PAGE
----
We’re about hospitality this week. That sounds like a casual, or maybe even an extra kind of thing. “It’s not something essential,” we might think. It’s part of the social niceties that make us look good. But, in fact, we would be wrong, if that was our position. Jesus sees hospitality as central to our discipleship. Here we consider how we receive hospitality and how we offer it. We are wrestling with grace. For some, it is easier to be purveyors of grace than recipients. Others find accepting a gift easier than giving one. Either way, we are called to pay attention to how we welcome, how we include, and how we help others feel a part of all that we do and are.
The worship team might start by considering whether there is “insider language” in the worship liturgy. Do we assume knowledge of practices and understandings, or do we go out of our way to use words that include others, even the stranger or seeker, skeptic, and doubter? Do our words open up the images of God at work in the world, or do we unnecessarily limit the depictions of our Lord? Words matter; pay attention to the language that we use in worship.
But what else can we do? How do we make folks feel welcomed into our worship experience and into the community that we are? This is about more than the order of worship, that is true. But what we do during worship can help or hinder our hospitality. We start by paying attention to the performance of worship: what instructions can we give to help folks feel at ease with what is going on? How do we identify our guests? Not by making them feel uncomfortable by being the center of attention in an unfamiliar setting, surely. But we do want to identify them so that we can be good hosts.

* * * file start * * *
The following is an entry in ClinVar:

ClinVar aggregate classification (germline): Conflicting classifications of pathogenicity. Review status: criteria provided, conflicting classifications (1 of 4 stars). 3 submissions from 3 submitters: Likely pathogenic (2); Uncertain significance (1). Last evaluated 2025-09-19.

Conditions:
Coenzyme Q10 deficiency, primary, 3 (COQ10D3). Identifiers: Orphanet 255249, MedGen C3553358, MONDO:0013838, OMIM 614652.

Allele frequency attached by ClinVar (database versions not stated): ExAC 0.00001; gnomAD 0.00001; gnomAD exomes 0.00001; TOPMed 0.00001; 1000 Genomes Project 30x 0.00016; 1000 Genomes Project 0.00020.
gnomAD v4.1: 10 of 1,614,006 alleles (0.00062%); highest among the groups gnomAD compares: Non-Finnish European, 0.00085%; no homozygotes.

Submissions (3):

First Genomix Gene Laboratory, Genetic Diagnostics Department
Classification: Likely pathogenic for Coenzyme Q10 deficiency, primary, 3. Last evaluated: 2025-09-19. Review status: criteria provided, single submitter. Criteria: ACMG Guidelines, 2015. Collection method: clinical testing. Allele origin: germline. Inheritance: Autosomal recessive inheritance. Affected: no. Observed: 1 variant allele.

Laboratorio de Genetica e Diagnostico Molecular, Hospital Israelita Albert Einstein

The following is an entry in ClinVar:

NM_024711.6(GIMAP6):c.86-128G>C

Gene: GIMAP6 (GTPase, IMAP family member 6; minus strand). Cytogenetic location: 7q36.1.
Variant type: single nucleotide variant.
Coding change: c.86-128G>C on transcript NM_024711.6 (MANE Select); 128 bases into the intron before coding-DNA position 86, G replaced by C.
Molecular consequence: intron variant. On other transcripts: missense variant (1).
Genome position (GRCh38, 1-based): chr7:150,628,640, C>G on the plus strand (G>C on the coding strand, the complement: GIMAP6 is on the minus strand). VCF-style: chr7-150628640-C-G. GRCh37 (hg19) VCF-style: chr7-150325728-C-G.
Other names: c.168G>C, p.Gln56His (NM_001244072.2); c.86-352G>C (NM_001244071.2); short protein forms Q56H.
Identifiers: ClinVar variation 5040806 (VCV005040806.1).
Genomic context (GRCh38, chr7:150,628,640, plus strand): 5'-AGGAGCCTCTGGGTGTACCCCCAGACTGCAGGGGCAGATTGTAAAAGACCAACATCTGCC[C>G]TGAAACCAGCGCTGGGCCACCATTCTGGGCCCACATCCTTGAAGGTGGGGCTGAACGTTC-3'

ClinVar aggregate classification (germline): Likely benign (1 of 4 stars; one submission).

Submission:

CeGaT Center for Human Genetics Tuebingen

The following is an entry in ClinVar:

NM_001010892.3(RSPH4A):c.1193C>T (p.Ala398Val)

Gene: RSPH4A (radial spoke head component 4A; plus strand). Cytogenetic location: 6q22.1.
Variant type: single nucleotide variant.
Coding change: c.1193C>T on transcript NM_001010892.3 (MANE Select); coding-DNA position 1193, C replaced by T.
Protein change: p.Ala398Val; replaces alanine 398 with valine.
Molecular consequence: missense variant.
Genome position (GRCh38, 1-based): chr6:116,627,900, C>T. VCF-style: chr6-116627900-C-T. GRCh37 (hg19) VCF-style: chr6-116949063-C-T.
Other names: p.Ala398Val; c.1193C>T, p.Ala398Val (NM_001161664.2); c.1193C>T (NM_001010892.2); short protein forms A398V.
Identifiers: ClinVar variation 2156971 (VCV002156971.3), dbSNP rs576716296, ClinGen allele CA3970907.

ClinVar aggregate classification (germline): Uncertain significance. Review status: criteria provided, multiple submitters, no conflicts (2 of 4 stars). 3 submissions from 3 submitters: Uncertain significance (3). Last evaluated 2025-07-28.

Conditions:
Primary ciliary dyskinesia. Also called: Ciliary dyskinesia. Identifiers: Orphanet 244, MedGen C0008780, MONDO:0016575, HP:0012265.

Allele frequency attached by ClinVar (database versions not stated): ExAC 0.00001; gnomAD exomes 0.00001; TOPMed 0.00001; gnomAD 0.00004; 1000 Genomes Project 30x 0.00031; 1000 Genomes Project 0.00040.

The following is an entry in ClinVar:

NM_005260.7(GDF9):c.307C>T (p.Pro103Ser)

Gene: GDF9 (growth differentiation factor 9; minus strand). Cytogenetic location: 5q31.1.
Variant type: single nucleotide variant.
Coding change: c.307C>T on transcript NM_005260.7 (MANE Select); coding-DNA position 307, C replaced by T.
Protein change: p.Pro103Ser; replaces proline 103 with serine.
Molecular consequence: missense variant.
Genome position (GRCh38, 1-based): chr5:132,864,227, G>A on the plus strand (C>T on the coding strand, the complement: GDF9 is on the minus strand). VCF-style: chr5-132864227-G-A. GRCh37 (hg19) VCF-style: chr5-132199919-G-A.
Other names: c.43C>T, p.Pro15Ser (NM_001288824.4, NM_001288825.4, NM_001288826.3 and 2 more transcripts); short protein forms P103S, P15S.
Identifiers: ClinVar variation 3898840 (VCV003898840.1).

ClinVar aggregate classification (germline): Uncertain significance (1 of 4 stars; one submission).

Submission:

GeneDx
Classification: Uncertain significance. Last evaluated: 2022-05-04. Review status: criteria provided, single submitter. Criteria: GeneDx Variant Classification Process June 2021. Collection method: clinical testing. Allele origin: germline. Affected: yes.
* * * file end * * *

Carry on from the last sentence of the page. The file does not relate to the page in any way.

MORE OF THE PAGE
Hospitality is outward-focused. But is not exclusive to guests or visitors. The worship team could spend some time considering who else is feeling excluded by how we do worship. Do those with disabilities in hearing or seeing feel welcomed and included? What about those with mobility issues? How do we make worship intergenerational so that everyone feels heard and seen in the midst of the community during worship each week? How wide is our definition of family so that we can give space to non-traditional families of various kinds?
Implied in our theme for this week is the idea that everyone is thirsty and that we are in the thirst-quenching business. The world is indeed our parish, but the world begins in our sanctuaries and fellowship halls. The world begins at our front door.
Rev. Dr. Derek Weber, Director of Preaching Ministries, served churches in Indiana and Arkansas and the British Methodist Church. His PhD is from University of Edinburgh in preaching and media. He has taught preaching in seminary and conference settings for more than 20 years.